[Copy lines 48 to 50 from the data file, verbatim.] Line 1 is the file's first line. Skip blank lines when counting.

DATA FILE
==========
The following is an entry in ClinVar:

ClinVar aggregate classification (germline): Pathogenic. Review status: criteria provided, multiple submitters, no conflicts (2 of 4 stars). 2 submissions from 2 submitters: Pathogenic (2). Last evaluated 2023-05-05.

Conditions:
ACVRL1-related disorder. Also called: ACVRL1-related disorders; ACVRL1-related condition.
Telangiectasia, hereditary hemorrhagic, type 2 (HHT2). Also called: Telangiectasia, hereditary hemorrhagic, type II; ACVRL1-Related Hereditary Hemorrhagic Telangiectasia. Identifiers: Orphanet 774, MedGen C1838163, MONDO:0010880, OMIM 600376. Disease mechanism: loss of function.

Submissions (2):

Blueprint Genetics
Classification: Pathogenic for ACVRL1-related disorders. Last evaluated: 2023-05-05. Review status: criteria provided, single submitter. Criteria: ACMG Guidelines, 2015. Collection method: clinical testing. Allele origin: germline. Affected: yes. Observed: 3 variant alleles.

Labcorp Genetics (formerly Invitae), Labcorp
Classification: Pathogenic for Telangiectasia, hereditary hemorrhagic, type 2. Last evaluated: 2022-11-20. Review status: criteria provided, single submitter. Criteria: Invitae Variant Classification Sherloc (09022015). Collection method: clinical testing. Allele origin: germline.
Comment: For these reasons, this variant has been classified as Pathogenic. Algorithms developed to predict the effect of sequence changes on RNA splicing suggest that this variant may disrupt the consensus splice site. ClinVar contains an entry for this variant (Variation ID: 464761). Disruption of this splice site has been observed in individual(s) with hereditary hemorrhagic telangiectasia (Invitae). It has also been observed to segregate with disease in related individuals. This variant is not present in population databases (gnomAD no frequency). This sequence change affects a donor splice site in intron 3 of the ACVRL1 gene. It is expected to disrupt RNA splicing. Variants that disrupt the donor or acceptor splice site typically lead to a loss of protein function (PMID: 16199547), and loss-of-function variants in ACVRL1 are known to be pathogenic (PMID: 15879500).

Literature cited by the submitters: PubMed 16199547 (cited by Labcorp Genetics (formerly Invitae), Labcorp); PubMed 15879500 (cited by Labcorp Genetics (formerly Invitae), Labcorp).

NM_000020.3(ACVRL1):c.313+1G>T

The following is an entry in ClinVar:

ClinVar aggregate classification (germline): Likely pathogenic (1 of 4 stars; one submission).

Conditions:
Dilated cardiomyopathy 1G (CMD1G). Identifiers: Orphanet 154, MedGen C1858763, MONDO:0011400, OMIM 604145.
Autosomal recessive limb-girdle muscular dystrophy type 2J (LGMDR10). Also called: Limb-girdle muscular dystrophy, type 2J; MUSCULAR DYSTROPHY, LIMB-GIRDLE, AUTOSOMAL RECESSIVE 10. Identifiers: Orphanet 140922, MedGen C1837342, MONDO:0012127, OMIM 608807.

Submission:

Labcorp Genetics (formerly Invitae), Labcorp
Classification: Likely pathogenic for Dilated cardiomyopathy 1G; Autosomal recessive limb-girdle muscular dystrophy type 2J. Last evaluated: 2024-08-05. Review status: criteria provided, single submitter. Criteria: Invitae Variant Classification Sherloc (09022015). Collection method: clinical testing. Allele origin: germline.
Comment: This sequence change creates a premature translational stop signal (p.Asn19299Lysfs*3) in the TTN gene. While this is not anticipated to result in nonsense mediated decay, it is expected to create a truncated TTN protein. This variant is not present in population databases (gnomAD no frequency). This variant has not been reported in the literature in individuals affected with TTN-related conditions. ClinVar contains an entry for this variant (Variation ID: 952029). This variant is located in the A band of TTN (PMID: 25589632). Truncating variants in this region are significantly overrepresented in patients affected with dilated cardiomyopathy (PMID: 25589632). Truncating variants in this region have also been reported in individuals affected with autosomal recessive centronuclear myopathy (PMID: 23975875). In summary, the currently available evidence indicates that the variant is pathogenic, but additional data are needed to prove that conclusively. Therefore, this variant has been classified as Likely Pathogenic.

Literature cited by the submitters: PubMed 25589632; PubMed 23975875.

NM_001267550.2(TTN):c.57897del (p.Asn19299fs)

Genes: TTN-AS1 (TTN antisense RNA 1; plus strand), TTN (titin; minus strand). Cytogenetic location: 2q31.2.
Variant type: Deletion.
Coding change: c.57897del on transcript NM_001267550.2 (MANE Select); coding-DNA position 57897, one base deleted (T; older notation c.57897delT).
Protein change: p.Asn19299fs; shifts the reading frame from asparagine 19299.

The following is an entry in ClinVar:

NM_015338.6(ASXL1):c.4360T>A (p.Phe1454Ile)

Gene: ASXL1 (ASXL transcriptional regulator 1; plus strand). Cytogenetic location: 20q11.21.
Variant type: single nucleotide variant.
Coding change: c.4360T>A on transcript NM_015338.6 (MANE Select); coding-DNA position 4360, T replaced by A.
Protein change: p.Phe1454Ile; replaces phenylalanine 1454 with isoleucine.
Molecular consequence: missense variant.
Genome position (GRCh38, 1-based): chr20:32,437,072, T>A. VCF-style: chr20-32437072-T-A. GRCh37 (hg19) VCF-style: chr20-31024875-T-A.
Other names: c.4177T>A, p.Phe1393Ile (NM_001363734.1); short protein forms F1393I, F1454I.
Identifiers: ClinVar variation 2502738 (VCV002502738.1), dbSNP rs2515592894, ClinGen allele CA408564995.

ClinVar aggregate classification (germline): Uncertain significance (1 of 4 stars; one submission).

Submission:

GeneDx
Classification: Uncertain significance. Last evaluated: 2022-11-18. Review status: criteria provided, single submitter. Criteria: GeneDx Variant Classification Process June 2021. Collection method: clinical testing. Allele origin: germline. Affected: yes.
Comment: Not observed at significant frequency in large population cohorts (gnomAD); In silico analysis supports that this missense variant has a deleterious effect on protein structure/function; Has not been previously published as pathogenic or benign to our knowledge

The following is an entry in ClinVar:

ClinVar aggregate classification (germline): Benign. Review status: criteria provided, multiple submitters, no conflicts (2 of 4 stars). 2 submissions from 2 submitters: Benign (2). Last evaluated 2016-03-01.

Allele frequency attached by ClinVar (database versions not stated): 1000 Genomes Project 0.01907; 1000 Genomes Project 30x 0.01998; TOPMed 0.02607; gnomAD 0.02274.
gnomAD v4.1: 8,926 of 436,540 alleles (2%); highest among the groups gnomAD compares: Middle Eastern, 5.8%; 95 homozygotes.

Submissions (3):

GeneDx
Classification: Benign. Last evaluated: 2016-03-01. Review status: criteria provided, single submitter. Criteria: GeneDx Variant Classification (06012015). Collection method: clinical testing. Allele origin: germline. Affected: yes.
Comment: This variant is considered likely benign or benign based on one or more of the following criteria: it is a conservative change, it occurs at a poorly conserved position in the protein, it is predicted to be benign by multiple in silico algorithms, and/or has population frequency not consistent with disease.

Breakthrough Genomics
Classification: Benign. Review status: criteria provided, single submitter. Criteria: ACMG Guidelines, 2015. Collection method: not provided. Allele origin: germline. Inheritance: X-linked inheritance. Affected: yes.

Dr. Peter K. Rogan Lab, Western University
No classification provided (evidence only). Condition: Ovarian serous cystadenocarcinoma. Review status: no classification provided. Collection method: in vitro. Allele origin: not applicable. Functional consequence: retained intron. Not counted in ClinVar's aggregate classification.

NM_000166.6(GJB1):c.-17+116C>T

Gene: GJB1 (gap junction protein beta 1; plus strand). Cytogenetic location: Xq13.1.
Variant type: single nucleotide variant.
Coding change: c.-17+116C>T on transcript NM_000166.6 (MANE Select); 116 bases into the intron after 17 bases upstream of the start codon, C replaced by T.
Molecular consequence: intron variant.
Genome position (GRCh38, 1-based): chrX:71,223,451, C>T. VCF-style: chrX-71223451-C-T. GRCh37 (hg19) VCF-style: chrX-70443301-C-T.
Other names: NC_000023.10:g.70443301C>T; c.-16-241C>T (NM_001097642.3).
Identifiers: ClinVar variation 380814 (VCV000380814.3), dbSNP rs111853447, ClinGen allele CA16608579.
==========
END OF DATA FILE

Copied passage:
Submissions (3):

GeneDx
Classification: Benign. Last evaluated: 2016-03-01. Review status: criteria provided, single submitter. Criteria: GeneDx Variant Classification (06012015). Collection method: clinical testing. Allele origin: germline. Affected: yes.